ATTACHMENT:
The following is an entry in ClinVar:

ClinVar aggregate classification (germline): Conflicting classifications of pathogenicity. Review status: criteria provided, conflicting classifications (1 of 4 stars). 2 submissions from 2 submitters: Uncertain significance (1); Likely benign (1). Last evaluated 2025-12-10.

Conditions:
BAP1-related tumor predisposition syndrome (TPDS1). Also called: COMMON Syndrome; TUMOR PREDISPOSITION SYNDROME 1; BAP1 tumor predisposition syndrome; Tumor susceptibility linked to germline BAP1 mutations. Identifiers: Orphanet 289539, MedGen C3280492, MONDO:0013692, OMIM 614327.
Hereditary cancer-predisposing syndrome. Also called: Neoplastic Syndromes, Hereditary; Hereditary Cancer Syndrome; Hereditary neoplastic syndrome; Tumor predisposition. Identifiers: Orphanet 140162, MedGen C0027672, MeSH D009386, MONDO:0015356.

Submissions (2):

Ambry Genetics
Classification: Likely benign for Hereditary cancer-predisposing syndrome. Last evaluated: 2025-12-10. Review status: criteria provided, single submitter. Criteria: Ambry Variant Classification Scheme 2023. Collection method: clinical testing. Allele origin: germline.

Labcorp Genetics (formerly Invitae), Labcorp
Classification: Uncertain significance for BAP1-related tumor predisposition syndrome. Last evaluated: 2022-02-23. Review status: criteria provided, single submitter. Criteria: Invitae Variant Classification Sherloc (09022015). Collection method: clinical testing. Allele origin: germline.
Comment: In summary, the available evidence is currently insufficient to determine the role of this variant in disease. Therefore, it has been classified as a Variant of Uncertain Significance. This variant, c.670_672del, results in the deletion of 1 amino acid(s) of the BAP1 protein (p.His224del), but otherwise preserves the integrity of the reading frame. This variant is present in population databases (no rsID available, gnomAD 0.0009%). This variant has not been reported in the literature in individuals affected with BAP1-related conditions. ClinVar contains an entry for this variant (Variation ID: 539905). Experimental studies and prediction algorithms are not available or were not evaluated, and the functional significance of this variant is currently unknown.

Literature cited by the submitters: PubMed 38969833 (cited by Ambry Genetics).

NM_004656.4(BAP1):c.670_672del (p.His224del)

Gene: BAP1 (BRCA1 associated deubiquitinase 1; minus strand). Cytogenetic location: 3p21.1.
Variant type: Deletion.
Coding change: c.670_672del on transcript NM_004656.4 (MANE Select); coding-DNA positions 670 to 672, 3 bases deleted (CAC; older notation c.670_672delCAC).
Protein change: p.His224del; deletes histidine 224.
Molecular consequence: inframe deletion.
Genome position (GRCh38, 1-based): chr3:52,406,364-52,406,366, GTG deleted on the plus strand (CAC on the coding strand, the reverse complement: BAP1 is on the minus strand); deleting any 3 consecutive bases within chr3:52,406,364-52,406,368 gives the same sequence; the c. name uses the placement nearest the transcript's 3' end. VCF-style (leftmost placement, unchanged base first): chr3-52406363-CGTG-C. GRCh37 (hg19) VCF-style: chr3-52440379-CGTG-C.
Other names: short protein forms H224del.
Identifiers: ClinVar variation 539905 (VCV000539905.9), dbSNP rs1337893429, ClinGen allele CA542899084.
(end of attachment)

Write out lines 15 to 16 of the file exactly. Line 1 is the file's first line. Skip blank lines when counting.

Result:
Variant type: Deletion.
Coding change: c.670_672del on transcript NM_004656.4 (MANE Select); coding-DNA positions 670 to 672, 3 bases deleted (CAC; older notation c.670_672delCAC).